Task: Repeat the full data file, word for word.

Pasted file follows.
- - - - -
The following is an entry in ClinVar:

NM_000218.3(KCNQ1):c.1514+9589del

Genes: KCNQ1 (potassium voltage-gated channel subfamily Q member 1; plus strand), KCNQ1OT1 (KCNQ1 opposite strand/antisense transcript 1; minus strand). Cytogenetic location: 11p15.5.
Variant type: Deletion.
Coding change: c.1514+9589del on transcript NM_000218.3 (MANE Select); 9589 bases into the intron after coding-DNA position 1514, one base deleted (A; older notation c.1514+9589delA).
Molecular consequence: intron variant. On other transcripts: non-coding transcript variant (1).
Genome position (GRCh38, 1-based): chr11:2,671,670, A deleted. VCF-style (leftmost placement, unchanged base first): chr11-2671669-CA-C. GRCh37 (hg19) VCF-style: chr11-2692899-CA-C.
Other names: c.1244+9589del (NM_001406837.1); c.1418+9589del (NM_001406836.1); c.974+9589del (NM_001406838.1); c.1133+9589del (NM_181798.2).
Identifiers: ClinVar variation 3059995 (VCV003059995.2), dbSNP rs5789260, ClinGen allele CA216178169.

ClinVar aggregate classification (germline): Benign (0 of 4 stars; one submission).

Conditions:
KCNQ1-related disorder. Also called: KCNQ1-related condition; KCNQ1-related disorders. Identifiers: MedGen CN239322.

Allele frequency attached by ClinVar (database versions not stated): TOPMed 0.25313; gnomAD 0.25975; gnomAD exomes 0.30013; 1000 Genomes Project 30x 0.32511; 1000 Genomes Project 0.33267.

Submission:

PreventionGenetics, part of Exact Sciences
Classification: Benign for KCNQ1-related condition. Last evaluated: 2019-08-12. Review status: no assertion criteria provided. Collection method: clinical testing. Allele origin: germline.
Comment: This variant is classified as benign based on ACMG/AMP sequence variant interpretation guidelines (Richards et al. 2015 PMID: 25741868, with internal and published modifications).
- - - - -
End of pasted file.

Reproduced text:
The following is an entry in ClinVar:

NM_000218.3(KCNQ1):c.1514+9589del

Genes: KCNQ1 (potassium voltage-gated channel subfamily Q member 1; plus strand), KCNQ1OT1 (KCNQ1 opposite strand/antisense transcript 1; minus strand). Cytogenetic location: 11p15.5.
Variant type: Deletion.
Coding change: c.1514+9589del on transcript NM_000218.3 (MANE Select); 9589 bases into the intron after coding-DNA position 1514, one base deleted (A; older notation c.1514+9589delA).
Molecular consequence: intron variant. On other transcripts: non-coding transcript variant (1).
Genome position (GRCh38, 1-based): chr11:2,671,670, A deleted. VCF-style (leftmost placement, unchanged base first): chr11-2671669-CA-C. GRCh37 (hg19) VCF-style: chr11-2692899-CA-C.
Other names: c.1244+9589del (NM_001406837.1); c.1418+9589del (NM_001406836.1); c.974+9589del (NM_001406838.1); c.1133+9589del (NM_181798.2).
Identifiers: ClinVar variation 3059995 (VCV003059995.2), dbSNP rs5789260, ClinGen allele CA216178169.

ClinVar aggregate classification (germline): Benign (0 of 4 stars; one submission).

Conditions:
KCNQ1-related disorder. Also called: KCNQ1-related condition; KCNQ1-related disorders. Identifiers: MedGen CN239322.

Allele frequency attached by ClinVar (database versions not stated): TOPMed 0.25313; gnomAD 0.25975; gnomAD exomes 0.30013; 1000 Genomes Project 30x 0.32511; 1000 Genomes Project 0.33267.

Submission:

PreventionGenetics, part of Exact Sciences
Classification: Benign for KCNQ1-related condition. Last evaluated: 2019-08-12. Review status: no assertion criteria provided. Collection method: clinical testing. Allele origin: germline.
Comment: This variant is classified as benign based on ACMG/AMP sequence variant interpretation guidelines (Richards et al. 2015 PMID: 25741868, with internal and published modifications).